13. McMillen mentions the importance of recognizing disciplinary similarities and differences several times in the article. When has it been helpful to notice similarities or differences in writing for different subjects you’ve completed for school? (111)
  14. Can you think of a movie that depicts a discourse community? How can you tell it’s a discourse community? (113)
  15. What dialects are you aware of in your own life? To what degree are these dialects stigmatized in negative ways? (113)
  16. Can you think of an example of code meshing that worked effectively? (113)
  17. Choose a genre you read or write as an expert—perhaps an Instagram post or notes taken during class. What criteria might you use to evaluate whether a particular instance of this genre was well done or not? (114)
  18. How might developing criteria for less familiar genres be helpful? (114)
  19. Generate a list of rules that you’ve been taught in various situations of school writing. What do you notice about these “rules”? (117)
  20. Have you ever noticed that most writing rules apply in some situations but not others? What increased your awareness of these shifts? (117)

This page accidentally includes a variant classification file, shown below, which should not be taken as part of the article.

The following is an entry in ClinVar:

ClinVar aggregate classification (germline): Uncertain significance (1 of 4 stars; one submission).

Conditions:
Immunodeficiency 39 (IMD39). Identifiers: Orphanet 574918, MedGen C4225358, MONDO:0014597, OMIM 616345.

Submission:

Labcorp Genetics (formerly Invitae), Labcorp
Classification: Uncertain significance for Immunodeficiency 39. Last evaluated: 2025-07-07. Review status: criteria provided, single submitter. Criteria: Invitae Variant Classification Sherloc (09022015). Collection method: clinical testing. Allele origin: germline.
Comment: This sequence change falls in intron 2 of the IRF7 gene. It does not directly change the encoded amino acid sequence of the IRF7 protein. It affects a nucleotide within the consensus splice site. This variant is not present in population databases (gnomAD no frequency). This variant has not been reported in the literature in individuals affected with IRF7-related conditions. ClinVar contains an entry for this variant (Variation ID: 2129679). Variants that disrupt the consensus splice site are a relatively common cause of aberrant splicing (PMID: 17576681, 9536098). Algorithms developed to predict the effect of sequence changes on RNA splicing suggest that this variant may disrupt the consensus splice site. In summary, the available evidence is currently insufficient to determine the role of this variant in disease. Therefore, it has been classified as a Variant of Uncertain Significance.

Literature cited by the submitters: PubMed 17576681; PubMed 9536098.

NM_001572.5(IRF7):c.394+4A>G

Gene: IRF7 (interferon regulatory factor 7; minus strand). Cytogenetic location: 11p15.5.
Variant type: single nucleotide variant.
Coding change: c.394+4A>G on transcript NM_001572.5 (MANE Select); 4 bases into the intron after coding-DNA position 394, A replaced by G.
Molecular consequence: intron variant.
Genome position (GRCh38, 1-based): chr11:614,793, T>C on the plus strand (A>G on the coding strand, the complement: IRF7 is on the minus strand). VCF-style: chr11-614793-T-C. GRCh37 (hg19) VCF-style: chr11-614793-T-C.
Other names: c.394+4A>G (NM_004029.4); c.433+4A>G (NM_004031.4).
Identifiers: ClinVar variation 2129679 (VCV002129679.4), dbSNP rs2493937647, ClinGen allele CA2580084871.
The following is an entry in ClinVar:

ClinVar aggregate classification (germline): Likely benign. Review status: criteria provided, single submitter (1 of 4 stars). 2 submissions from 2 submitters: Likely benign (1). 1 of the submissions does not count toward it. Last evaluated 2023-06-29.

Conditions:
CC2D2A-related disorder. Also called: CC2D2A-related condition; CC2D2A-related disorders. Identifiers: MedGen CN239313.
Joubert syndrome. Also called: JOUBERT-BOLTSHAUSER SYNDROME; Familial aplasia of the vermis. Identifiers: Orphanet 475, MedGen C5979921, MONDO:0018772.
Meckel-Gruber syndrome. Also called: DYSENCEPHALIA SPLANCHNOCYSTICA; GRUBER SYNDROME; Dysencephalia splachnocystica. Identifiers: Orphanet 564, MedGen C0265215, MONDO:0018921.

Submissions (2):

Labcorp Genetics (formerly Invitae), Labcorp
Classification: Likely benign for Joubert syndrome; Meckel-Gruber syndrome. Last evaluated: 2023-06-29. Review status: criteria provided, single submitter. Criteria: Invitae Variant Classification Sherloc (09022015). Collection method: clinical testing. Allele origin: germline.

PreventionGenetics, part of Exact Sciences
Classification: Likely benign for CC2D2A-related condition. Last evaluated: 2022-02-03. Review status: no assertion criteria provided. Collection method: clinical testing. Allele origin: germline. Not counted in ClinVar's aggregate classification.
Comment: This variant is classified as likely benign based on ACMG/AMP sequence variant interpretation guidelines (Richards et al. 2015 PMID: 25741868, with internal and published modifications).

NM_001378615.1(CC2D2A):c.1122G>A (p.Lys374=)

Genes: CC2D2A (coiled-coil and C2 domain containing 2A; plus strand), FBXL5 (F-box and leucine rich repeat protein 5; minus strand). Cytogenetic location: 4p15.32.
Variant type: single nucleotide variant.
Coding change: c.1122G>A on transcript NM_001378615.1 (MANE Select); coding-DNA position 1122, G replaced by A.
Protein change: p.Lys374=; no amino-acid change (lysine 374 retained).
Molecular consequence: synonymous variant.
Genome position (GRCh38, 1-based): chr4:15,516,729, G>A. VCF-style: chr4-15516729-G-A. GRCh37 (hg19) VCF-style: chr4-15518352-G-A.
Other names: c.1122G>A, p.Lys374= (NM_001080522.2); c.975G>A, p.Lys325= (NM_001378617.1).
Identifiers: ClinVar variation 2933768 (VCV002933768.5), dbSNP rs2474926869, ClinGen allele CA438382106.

21. Have you ever laughed about a person who was texting or using social media for the first time and didn’t seem to understand convention in those spaces? What are some examples? What’s similar about that situation and the kinds of conventions that teachers articulate about school writing? What’s different? (117)
  22. When is it okay to judge another person by their dialect, spelling, use of grammar conventions, and so forth? (117)
  23. When is such judgment inappropriate? (117)
  24. In what situations is it appropriate or inappropriate to correct the way another person speaks? (117)

4 Comments

  1. Aleksandra Patyra

    1. The consistent expectations are usually – proper grammar, formal and professional language and consist of clear message to the audience

    2. When writing a piece for biology class you will use a completely different language than when writing for English class. For Biology class you will use more scientific language that your teacher will understand. For English class you will focus more on the genre, tone and grammar.

    10. The images are mostly the same, some of them are more colorful and some have more text. I prefer easy to read images that have a simple text in them

    12.Yes! I felt like that many times. Always then I start a new job I feel like outsider. In dentistry there is specific language that everyone working in this field needs to understand but every dental office has different terminology in terms of some procedures. It usually takes me a week to “learn” the new language and start talking the same way as everybody so I am understood by others.

  2. Esmeralda Ensaldo

    1) Expectations for writing assignments that are consistent whether completed for English, science, history, or another class are that the writing communicates effectively the message according to the audience and context.